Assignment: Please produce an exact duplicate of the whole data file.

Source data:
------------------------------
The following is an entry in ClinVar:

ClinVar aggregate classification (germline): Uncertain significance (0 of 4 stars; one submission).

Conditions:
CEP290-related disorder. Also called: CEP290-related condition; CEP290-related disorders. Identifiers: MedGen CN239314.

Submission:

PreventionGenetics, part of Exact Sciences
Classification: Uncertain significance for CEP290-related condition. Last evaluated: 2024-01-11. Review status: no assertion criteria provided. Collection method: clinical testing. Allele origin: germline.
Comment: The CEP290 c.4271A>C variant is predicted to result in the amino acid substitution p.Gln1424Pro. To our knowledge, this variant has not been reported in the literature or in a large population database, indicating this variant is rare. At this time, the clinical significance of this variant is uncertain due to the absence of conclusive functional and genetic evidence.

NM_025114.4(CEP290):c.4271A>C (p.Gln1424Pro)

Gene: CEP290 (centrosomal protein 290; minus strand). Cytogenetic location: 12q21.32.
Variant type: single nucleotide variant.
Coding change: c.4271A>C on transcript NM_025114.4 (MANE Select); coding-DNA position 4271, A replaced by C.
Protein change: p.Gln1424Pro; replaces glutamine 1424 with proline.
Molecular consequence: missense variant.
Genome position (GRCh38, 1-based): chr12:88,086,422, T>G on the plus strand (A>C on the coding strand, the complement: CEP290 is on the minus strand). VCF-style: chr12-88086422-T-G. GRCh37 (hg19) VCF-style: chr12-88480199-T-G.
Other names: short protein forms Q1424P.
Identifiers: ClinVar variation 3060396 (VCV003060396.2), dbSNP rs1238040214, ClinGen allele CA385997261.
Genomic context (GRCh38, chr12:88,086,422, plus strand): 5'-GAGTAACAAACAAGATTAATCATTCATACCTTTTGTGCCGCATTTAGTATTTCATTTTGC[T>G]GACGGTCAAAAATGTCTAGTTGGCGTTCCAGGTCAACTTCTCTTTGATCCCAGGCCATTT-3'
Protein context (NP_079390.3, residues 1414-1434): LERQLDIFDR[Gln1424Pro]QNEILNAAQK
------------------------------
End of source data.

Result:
The following is an entry in ClinVar:

ClinVar aggregate classification (germline): Uncertain significance (0 of 4 stars; one submission).

Conditions:
CEP290-related disorder. Also called: CEP290-related condition; CEP290-related disorders. Identifiers: MedGen CN239314.

Submission:

PreventionGenetics, part of Exact Sciences
Classification: Uncertain significance for CEP290-related condition. Last evaluated: 2024-01-11. Review status: no assertion criteria provided. Collection method: clinical testing. Allele origin: germline.
Comment: The CEP290 c.4271A>C variant is predicted to result in the amino acid substitution p.Gln1424Pro. To our knowledge, this variant has not been reported in the literature or in a large population database, indicating this variant is rare. At this time, the clinical significance of this variant is uncertain due to the absence of conclusive functional and genetic evidence.

NM_025114.4(CEP290):c.4271A>C (p.Gln1424Pro)

Gene: CEP290 (centrosomal protein 290; minus strand). Cytogenetic location: 12q21.32.
Variant type: single nucleotide variant.
Coding change: c.4271A>C on transcript NM_025114.4 (MANE Select); coding-DNA position 4271, A replaced by C.
Protein change: p.Gln1424Pro; replaces glutamine 1424 with proline.
Molecular consequence: missense variant.
Genome position (GRCh38, 1-based): chr12:88,086,422, T>G on the plus strand (A>C on the coding strand, the complement: CEP290 is on the minus strand). VCF-style: chr12-88086422-T-G. GRCh37 (hg19) VCF-style: chr12-88480199-T-G.
Other names: short protein forms Q1424P.
Identifiers: ClinVar variation 3060396 (VCV003060396.2), dbSNP rs1238040214, ClinGen allele CA385997261.
Genomic context (GRCh38, chr12:88,086,422, plus strand): 5'-GAGTAACAAACAAGATTAATCATTCATACCTTTTGTGCCGCATTTAGTATTTCATTTTGC[T>G]GACGGTCAAAAATGTCTAGTTGGCGTTCCAGGTCAACTTCTCTTTGATCCCAGGCCATTT-3'
Protein context (NP_079390.3, residues 1414-1434): LERQLDIFDR[Gln1424Pro]QNEILNAAQK